News

Basarwa lose High Court case seeking restoration of services

By: Mpho Keleboge

Basarwa of Ranyane settlement in the Gantsi District have lost a case in which they were seeking court to compel government to restore provision of fuel, mobile clinic and water services in their area.

This follows government’s decision to unceremoniously terminate provision of fuel, mobile clinic and maintenance of a borehole engine which was supplying them and their livestock with water.

Delivering Judgment, Justice Terence Rannowane revealed that Ranyane is an unrecognized settlement situated within a wildlife management area.

He said the provisions of services which include water and Ipelegeng program were a temporary arrangement and all the rightful beneficiaries and consumers were aware of it.

Justice Rannowane found that the termination of services was done in accordance with the rules of natural justice more so that prior to termination, the affected parties were consulted in a series of kgotla meetings and the residents were aware that the services were temporary.

Rannowane said the residents had not disputed that there was a team led by Council Secretary, Nelson Molepolole and the evidence led shows there was consultation before the termination of services.

He said the evidence advanced by Ranyane residents is that at least substantial portion of them were never residents of Ranyane and those who settled there knew that the provisions of water and other services was a temporary arrangement pending identification of suitable settlement for their relocation.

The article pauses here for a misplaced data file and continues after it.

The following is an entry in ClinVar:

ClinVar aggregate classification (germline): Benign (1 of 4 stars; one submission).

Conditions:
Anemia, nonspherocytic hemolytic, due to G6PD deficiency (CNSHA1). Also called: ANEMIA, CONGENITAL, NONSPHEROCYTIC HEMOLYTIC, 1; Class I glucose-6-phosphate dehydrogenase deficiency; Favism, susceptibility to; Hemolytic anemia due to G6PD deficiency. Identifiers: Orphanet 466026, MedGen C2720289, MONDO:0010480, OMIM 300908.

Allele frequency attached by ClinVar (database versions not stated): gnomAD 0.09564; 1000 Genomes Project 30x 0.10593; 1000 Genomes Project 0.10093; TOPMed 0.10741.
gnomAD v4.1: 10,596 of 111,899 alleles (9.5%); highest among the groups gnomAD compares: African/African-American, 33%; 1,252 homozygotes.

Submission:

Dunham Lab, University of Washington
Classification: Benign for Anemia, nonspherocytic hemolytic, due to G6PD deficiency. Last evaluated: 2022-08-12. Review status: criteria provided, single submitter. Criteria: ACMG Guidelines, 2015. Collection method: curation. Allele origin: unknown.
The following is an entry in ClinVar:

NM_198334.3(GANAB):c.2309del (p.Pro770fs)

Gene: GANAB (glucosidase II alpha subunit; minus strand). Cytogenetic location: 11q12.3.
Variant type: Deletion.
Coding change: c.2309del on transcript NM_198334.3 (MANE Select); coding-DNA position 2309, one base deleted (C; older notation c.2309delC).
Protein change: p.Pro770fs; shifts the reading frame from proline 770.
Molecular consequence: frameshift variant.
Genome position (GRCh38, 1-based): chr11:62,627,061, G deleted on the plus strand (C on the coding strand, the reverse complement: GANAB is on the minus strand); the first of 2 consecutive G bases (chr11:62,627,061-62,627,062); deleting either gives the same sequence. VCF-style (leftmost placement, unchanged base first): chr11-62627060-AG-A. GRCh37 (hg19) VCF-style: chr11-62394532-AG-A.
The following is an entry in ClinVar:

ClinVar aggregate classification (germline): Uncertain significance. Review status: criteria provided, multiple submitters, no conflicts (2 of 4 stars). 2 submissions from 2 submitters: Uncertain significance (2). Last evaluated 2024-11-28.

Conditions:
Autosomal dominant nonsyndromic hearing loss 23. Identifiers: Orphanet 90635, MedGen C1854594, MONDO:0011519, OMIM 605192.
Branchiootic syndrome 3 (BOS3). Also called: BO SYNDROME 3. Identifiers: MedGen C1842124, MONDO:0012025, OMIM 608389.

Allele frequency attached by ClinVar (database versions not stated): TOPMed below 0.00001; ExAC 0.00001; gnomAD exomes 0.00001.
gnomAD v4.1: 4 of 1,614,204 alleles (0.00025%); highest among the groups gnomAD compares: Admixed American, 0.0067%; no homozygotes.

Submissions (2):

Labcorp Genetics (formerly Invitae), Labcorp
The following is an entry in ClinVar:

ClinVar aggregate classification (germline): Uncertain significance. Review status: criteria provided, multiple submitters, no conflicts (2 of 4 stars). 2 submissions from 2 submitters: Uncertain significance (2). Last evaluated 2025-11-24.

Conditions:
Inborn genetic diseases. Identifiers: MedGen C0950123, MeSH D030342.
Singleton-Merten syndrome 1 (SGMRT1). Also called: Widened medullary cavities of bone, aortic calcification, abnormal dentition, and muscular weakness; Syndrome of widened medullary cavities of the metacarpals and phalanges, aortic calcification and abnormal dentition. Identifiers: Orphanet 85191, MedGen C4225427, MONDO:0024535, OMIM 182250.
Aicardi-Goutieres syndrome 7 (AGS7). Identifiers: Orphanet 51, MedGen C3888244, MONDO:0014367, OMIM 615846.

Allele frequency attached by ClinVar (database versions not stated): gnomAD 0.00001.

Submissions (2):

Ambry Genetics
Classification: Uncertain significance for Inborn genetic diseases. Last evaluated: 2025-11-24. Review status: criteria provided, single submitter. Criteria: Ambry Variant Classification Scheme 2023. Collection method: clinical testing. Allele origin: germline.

Rannowane said the termination of provision of diesel and of the engine at Ranyane was legitimate.

When advancing their argument in court papers, 58 year old woman, Heebe Karakubis and 114 others had explained that the decision to terminate services was made primarily after government realized their refusal to relocate to Bere.

The resident said this emerged in 2012 after Gantsi District council, accompanied by Landlord and Department of Wild life officials addressed a kgotla meeting at Ranyane where the subject matter was the relocation of Ranyane residents to Bere settlement without their will.

They said, on the 01st May 2013, Gantsi District Council were engaged in a house to house campaign where they were advised to relocate or suffer the consequences as the government intended to terminate the provision of services by way of removing the borehole engine amongst other services.

The resident had submitted that government had a legitimate expectation that they would continue to enjoy the services provided by the government uninterrupted and that in the event of any decision adversely affecting their enjoyment of the services, which can be taken by the council, they would be entitled to a hearing before such decision.

The residents have also tried to historically explain that during 1960s an artificial insemination camp was set up at Ranyane for cattle in Gantsi and a borehole drilled with government taking care of its maintenance and fuel.

They said in 1992 they asked for an engine and it was granted, with government taking care of all cost relating to the operator of the engine and the maintenance of it.There was an installation of headman of arbitration 1998 but everything changed to negative when in 2012 they were forced to move to Bere without their will.

But judge Rannowane said after gathering all the evidence, there is enough evidence that consultation was made to stop some services in Ranyane because it is not recognized by government.

“Following extensive consultations and decisions was justified by the fact that in the long term it was not sustainable to water large number of livestock owned by farmers and the fact that the settlement was within a wildlife management area,” he said.

He added that “I also find that the termination of Ipelegeng/drought relief program was done in accordance with the rules of natural justice.”

Rannowane then dismissed the application suggesting that residents of Ranyane would then have to voluntarily move to Bere or suffer the consequences of staying in a settlement without basic health, social and other related services.